Tuesday, May 7, 2013

Seeing Red

Genocide Trial Judge Stands Her Ground

            Survivors wait for trial to continue.

            In the shortest session since the trial against former head of state Gen. Efraín Ríos Montt began March 19, Judge Jazmín Barrios declared three times in twenty minutes, "The trial is not annulled."
                Judge Barrios generally dresses in courtroom-appropriate muted colors.  Today she marched in wearing a blazing red dress.
Rios Montt waits for elevator.
            Decisions from other courts on complaints, accusations against magistrates including Barrios and demands for throwing out the case, on the part of the defense, have delayed the trial.  Today Ríos Montt's defense lawyer, Francisco Garcia Gudiel, called in sick.  Barrios said Gen. Ríos Montt could call back his two other defense lawyers, one a well-known former guerrilla, both of whom walked out with their briefcases on April 18 in a demonstration they called "peaceful resistance."  She called for debate to open again promptly in 24 hours.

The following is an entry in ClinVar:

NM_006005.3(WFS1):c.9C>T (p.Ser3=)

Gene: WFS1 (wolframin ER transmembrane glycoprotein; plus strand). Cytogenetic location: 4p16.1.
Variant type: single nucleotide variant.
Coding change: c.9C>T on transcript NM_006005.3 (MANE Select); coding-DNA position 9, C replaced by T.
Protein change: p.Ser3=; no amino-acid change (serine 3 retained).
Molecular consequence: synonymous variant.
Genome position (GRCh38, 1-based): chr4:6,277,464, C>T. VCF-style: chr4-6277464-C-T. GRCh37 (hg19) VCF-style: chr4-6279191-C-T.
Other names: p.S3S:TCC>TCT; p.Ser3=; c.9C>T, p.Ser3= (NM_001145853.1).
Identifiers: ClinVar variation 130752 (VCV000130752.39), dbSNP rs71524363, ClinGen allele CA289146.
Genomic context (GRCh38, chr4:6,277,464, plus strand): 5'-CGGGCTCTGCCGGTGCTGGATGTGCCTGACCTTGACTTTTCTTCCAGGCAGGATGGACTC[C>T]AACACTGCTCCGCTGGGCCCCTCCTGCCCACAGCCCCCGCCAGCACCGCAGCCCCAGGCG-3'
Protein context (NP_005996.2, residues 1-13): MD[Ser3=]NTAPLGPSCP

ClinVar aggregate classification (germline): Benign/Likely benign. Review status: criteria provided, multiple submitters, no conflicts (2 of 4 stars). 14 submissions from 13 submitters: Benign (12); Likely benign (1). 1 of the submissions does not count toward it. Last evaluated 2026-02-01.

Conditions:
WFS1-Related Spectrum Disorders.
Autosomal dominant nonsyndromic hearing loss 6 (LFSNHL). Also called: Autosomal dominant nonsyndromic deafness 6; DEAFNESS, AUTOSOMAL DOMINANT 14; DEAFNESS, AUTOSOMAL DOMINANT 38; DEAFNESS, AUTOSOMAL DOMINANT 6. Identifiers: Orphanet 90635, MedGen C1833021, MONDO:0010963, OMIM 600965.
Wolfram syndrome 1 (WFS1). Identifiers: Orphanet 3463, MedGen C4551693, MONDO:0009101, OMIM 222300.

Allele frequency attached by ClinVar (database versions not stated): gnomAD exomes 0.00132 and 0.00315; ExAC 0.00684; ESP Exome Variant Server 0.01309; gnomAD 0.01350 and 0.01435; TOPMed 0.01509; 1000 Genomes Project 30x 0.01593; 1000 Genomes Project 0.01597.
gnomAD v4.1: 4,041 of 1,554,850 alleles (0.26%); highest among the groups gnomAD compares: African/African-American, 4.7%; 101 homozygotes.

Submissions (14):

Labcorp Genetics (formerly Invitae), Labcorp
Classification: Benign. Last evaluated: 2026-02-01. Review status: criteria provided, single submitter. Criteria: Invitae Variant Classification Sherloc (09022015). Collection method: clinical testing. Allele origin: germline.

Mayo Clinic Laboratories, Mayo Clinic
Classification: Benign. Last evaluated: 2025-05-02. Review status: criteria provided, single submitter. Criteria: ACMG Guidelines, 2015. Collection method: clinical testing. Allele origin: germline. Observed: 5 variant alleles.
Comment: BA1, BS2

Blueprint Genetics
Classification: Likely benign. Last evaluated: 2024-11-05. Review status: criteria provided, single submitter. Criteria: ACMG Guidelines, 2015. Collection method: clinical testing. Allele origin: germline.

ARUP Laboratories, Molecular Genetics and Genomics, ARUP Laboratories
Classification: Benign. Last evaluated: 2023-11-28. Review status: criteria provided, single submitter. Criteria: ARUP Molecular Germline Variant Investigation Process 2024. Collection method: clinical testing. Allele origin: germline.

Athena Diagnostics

In the mid-1980s, when massacre survivors from Ixil country were either still wandering wildlands subsisting on grass and leaves, or undergoing re-education in model villages based on the U.S. Phoenix Program strategic hamlets system in Vietnam, a Guatemalan officer gave me his assessment of the origins of current local dress in the area of Nebaj, the area's largest town.  Spanish conquerers perceived the particularly rebellious nature of Indians there, he said, and had ordered them to wear red.  
Observers were still arriving when the session ended, only 20 minutes after it had begun.  Journalist Xeni Jardin tweeted from the courtroom, "...if you want to know what's going on with this trial don't ask a lawyer.  Hire a psychic."